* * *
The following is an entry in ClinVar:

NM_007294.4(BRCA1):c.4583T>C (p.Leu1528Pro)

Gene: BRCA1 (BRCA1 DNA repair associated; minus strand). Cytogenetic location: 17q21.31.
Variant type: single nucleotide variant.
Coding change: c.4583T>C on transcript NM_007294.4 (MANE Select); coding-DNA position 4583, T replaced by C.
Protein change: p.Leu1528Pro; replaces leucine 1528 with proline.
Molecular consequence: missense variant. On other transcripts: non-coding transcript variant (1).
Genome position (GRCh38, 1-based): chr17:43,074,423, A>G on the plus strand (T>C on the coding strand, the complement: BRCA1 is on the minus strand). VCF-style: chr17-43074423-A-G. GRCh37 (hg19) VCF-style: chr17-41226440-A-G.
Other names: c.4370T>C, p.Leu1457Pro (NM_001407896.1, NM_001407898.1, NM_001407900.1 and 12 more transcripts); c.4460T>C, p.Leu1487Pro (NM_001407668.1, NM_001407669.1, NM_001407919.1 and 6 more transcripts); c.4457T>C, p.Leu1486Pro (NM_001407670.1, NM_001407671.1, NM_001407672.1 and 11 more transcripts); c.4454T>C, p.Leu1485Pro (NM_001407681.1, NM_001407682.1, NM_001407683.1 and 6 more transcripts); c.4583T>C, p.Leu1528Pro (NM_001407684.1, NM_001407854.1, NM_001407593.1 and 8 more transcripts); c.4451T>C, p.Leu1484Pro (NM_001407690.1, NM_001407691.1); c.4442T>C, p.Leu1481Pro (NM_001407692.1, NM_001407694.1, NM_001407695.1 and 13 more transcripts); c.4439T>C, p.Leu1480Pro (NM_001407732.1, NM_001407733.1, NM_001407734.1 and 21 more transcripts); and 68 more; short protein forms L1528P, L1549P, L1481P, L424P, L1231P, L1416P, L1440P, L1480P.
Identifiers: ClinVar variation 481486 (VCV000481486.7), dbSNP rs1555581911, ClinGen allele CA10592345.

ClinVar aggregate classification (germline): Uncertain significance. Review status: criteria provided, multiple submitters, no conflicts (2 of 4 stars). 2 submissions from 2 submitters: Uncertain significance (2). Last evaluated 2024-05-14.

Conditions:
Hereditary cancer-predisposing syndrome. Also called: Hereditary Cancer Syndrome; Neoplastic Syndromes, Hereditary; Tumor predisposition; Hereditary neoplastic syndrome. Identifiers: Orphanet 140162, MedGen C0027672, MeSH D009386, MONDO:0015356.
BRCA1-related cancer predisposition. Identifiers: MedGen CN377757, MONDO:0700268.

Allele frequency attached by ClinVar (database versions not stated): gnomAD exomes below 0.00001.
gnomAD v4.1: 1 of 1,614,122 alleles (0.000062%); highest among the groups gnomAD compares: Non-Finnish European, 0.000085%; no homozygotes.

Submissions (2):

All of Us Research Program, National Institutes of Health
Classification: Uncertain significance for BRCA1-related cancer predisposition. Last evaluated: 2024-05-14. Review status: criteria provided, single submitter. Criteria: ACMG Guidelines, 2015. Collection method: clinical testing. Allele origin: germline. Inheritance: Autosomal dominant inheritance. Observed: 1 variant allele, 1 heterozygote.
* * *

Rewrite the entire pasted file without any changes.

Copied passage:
The following is an entry in ClinVar:

NM_007294.4(BRCA1):c.4583T>C (p.Leu1528Pro)

Gene: BRCA1 (BRCA1 DNA repair associated; minus strand). Cytogenetic location: 17q21.31.
Variant type: single nucleotide variant.
Coding change: c.4583T>C on transcript NM_007294.4 (MANE Select); coding-DNA position 4583, T replaced by C.
Protein change: p.Leu1528Pro; replaces leucine 1528 with proline.
Molecular consequence: missense variant. On other transcripts: non-coding transcript variant (1).
Genome position (GRCh38, 1-based): chr17:43,074,423, A>G on the plus strand (T>C on the coding strand, the complement: BRCA1 is on the minus strand). VCF-style: chr17-43074423-A-G. GRCh37 (hg19) VCF-style: chr17-41226440-A-G.
Other names: c.4370T>C, p.Leu1457Pro (NM_001407896.1, NM_001407898.1, NM_001407900.1 and 12 more transcripts); c.4460T>C, p.Leu1487Pro (NM_001407668.1, NM_001407669.1, NM_001407919.1 and 6 more transcripts); c.4457T>C, p.Leu1486Pro (NM_001407670.1, NM_001407671.1, NM_001407672.1 and 11 more transcripts); c.4454T>C, p.Leu1485Pro (NM_001407681.1, NM_001407682.1, NM_001407683.1 and 6 more transcripts); c.4583T>C, p.Leu1528Pro (NM_001407684.1, NM_001407854.1, NM_001407593.1 and 8 more transcripts); c.4451T>C, p.Leu1484Pro (NM_001407690.1, NM_001407691.1); c.4442T>C, p.Leu1481Pro (NM_001407692.1, NM_001407694.1, NM_001407695.1 and 13 more transcripts); c.4439T>C, p.Leu1480Pro (NM_001407732.1, NM_001407733.1, NM_001407734.1 and 21 more transcripts); and 68 more; short protein forms L1528P, L1549P, L1481P, L424P, L1231P, L1416P, L1440P, L1480P.
Identifiers: ClinVar variation 481486 (VCV000481486.7), dbSNP rs1555581911, ClinGen allele CA10592345.

ClinVar aggregate classification (germline): Uncertain significance. Review status: criteria provided, multiple submitters, no conflicts (2 of 4 stars). 2 submissions from 2 submitters: Uncertain significance (2). Last evaluated 2024-05-14.

Conditions:
Hereditary cancer-predisposing syndrome. Also called: Hereditary Cancer Syndrome; Neoplastic Syndromes, Hereditary; Tumor predisposition; Hereditary neoplastic syndrome. Identifiers: Orphanet 140162, MedGen C0027672, MeSH D009386, MONDO:0015356.
BRCA1-related cancer predisposition. Identifiers: MedGen CN377757, MONDO:0700268.

Allele frequency attached by ClinVar (database versions not stated): gnomAD exomes below 0.00001.
gnomAD v4.1: 1 of 1,614,122 alleles (0.000062%); highest among the groups gnomAD compares: Non-Finnish European, 0.000085%; no homozygotes.

Submissions (2):

All of Us Research Program, National Institutes of Health
Classification: Uncertain significance for BRCA1-related cancer predisposition. Last evaluated: 2024-05-14. Review status: criteria provided, single submitter. Criteria: ACMG Guidelines, 2015. Collection method: clinical testing. Allele origin: germline. Inheritance: Autosomal dominant inheritance. Observed: 1 variant allele, 1 heterozygote.